Welcome to the National Sunflower
Association of Canada’s Official Website

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The National Sunflower Association of Canada (NSAC) is a national, non-for profit, producer-funded organization that works on behalf of the sunflower growers of Canada to promote and expand the industry, both internationally and domestically.  The NSAC represents approximately 350 producers of both confectionary and oilseed sunflowers throughout the Prairie Provinces.

Latest News & Events

August 14, 2014 – MB Sunflower Crop Report

Posted: August 14, 2014

The sunflower crop continues to soak up the hot temperatures over the past two weeks and development is in the R6 stage for early planted crop and in the R4-R5 stage for later planted sunflowers.

Lygus bug nymphs and adults continues to be found, as counts in some areas are at or above economic threshold.  (1 adult per 9 heads) Damage can occur until the seed shells have hardened sufficiently for the insect to no longer penetrate the shell, which starts at the R6-R7 stage.

Click to read the August 14, 2014 report

Tailgate Sunflower Tour – Aug 7 @ Elgin, MB

Posted: August 5, 2014

Join the NSAC and DuPont Crop Protection for an in-field interactive learning session on August 7, 2014 at 10:00 a.m. in the Elgin, MB area.

This will be a great opportunity to capitalize on an “in the field” learning session.  DuPont will be showcasing some of their latest products that have come on the market as well as some helpful proactive scouting tips from our agronomy network.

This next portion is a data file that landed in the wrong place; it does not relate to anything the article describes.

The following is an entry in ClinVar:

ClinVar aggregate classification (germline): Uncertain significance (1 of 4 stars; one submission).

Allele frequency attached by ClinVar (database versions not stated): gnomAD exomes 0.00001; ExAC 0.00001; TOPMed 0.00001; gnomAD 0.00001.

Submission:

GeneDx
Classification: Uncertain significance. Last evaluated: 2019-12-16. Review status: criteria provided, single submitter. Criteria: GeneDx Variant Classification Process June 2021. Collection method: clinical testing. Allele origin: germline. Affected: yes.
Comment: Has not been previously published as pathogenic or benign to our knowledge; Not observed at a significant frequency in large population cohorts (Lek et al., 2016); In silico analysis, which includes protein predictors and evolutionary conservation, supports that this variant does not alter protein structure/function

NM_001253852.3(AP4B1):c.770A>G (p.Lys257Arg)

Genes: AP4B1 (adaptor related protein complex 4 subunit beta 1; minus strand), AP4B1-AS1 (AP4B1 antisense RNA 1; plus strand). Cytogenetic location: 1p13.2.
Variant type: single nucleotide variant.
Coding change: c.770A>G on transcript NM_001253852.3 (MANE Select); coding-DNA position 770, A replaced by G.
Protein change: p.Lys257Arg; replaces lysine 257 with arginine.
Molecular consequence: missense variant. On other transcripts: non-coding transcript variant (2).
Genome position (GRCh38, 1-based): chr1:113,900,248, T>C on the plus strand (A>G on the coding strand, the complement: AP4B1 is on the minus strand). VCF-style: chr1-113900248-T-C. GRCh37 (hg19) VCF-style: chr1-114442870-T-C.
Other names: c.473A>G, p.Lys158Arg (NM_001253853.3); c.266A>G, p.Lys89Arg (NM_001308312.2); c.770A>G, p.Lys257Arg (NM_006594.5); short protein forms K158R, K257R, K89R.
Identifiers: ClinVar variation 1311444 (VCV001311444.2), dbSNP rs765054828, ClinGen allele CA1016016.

RSVP today to:
Troy @ research@canadasunflower.com or 750-1774
Stacy @ stacy.pearson@dupont.com or 204-384-6851

Click here to view the full invite.

July 31, 2014 – MB Sunflower Crop Report

Posted: August 5, 2014

The sunflower crop continues to accelerate through growth stages under the warm conditions. Early planted sunflowers in the R 5.1 to R 5.5 stage, with later planted sunflowers in the R-4 stage.

Lygus bug (Figure 1) numbers exceeding the economic threshold (1 adult per 9 heads) have been reported from many areas of the province.  Sunflowers are susceptible to damage until the seed shells have hardened sufficiently for the insect to no longer penetrate the shell. Applications are best made in the evening (after 8 p.m.) to reduce damage to pollinating bees.

Click here to read the full report.

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